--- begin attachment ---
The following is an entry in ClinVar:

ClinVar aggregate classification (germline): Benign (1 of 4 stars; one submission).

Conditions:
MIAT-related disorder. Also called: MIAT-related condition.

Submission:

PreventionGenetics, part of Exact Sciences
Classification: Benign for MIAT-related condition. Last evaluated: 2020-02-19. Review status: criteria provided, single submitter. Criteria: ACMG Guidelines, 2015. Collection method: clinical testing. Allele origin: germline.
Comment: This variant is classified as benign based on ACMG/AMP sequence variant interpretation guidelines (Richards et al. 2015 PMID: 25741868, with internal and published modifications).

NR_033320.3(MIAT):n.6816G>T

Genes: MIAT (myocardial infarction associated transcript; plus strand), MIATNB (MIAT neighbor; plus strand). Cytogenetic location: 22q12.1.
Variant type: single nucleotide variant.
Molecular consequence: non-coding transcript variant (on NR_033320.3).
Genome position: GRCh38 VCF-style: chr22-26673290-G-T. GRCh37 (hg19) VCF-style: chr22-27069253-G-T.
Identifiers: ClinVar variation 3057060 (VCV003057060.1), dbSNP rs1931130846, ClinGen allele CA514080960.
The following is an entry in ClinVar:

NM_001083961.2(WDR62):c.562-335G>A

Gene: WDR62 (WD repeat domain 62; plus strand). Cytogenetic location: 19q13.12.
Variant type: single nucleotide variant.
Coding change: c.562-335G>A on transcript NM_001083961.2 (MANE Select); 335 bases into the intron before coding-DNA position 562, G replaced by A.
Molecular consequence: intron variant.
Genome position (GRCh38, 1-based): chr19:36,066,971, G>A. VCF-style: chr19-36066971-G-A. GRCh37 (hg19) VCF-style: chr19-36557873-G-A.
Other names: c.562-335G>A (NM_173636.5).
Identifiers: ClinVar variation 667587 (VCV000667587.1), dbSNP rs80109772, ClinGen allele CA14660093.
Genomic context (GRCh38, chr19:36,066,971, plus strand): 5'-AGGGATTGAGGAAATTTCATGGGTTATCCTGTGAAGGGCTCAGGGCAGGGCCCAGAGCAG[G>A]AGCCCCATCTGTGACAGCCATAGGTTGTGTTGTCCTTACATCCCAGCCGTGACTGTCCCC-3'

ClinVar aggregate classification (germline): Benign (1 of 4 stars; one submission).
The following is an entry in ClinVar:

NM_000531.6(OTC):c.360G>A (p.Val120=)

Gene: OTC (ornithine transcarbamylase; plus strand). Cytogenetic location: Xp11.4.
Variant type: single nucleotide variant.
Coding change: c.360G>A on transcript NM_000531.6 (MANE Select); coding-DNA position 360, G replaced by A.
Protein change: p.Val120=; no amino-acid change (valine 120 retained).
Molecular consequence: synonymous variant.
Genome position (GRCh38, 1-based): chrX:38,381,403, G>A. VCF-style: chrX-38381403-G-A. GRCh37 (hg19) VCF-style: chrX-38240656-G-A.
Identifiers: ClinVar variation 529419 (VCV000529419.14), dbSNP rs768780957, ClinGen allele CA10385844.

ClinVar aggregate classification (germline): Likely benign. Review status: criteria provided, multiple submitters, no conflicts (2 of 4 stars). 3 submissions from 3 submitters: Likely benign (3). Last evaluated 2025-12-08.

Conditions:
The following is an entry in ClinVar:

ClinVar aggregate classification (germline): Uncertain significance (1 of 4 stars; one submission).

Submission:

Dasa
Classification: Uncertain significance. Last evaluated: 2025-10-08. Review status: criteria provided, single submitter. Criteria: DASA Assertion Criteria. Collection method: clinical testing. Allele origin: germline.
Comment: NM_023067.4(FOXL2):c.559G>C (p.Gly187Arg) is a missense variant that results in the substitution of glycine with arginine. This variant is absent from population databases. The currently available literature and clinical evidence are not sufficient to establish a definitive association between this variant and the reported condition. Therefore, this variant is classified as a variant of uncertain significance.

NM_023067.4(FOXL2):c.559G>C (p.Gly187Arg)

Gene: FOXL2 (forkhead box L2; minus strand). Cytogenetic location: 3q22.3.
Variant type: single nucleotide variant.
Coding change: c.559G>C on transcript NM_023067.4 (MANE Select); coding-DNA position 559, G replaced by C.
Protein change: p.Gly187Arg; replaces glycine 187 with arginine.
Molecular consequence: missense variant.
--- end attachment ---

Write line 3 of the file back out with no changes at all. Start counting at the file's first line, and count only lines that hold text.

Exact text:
Conditions: